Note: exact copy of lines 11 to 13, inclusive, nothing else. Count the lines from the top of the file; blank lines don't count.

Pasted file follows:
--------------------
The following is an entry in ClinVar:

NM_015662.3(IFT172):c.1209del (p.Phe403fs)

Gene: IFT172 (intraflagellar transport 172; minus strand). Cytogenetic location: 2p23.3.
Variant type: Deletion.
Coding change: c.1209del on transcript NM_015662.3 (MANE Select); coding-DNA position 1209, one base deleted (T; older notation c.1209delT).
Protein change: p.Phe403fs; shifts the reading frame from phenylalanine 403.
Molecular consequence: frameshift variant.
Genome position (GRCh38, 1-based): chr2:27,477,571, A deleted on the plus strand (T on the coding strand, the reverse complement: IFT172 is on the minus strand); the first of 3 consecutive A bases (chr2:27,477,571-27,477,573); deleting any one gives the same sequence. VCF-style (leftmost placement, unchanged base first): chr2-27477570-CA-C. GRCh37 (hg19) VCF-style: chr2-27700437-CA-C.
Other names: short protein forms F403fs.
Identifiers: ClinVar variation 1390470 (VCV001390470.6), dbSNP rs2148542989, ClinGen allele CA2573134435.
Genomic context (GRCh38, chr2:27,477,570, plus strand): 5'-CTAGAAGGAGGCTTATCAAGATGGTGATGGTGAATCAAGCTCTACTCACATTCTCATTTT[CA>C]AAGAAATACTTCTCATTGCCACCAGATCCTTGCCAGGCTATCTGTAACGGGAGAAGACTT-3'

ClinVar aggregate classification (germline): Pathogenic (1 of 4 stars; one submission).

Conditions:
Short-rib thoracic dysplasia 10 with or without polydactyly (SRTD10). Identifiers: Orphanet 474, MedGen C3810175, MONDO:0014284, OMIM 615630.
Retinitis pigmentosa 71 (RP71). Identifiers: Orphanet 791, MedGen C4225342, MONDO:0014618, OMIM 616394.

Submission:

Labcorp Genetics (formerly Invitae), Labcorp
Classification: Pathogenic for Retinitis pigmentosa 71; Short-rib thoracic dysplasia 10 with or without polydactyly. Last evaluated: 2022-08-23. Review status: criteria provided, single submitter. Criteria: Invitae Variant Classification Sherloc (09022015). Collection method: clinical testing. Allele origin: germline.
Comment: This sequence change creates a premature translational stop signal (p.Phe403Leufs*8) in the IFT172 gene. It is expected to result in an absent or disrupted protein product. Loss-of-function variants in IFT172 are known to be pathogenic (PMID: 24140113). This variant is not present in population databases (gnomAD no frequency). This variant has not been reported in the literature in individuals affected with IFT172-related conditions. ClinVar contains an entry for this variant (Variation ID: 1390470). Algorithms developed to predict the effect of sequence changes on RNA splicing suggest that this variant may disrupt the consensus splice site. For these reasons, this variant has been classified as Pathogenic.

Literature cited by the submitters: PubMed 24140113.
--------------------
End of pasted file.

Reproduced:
Genomic context (GRCh38, chr2:27,477,570, plus strand): 5'-CTAGAAGGAGGCTTATCAAGATGGTGATGGTGAATCAAGCTCTACTCACATTCTCATTTT[CA>C]AAGAAATACTTCTCATTGCCACCAGATCCTTGCCAGGCTATCTGTAACGGGAGAAGACTT-3'

ClinVar aggregate classification (germline): Pathogenic (1 of 4 stars; one submission).

Conditions: